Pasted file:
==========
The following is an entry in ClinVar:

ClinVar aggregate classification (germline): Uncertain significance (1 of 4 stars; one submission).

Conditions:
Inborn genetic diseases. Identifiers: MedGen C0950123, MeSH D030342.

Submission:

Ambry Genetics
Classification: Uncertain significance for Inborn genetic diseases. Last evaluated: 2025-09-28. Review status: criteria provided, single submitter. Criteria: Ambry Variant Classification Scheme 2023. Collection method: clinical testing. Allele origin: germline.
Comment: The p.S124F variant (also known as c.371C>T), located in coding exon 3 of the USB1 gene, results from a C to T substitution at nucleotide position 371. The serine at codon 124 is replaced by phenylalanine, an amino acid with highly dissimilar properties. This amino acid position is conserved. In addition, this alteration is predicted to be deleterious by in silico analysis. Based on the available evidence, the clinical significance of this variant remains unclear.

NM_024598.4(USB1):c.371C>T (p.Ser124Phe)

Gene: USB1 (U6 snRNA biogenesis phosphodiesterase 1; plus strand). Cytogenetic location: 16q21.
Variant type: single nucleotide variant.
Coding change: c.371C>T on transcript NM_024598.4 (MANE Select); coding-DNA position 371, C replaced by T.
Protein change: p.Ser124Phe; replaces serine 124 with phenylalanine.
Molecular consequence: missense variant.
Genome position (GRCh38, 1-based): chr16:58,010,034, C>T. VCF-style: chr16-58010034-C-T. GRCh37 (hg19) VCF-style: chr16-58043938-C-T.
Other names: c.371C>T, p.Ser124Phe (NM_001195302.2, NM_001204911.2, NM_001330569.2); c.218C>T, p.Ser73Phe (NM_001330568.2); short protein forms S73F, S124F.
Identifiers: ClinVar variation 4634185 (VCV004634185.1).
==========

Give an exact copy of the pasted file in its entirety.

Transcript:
The following is an entry in ClinVar:

ClinVar aggregate classification (germline): Uncertain significance (1 of 4 stars; one submission).

Conditions:
Inborn genetic diseases. Identifiers: MedGen C0950123, MeSH D030342.

Submission:

Ambry Genetics
Classification: Uncertain significance for Inborn genetic diseases. Last evaluated: 2025-09-28. Review status: criteria provided, single submitter. Criteria: Ambry Variant Classification Scheme 2023. Collection method: clinical testing. Allele origin: germline.
Comment: The p.S124F variant (also known as c.371C>T), located in coding exon 3 of the USB1 gene, results from a C to T substitution at nucleotide position 371. The serine at codon 124 is replaced by phenylalanine, an amino acid with highly dissimilar properties. This amino acid position is conserved. In addition, this alteration is predicted to be deleterious by in silico analysis. Based on the available evidence, the clinical significance of this variant remains unclear.

NM_024598.4(USB1):c.371C>T (p.Ser124Phe)

Gene: USB1 (U6 snRNA biogenesis phosphodiesterase 1; plus strand). Cytogenetic location: 16q21.
Variant type: single nucleotide variant.
Coding change: c.371C>T on transcript NM_024598.4 (MANE Select); coding-DNA position 371, C replaced by T.
Protein change: p.Ser124Phe; replaces serine 124 with phenylalanine.
Molecular consequence: missense variant.
Genome position (GRCh38, 1-based): chr16:58,010,034, C>T. VCF-style: chr16-58010034-C-T. GRCh37 (hg19) VCF-style: chr16-58043938-C-T.
Other names: c.371C>T, p.Ser124Phe (NM_001195302.2, NM_001204911.2, NM_001330569.2); c.218C>T, p.Ser73Phe (NM_001330568.2); short protein forms S73F, S124F.
Identifiers: ClinVar variation 4634185 (VCV004634185.1).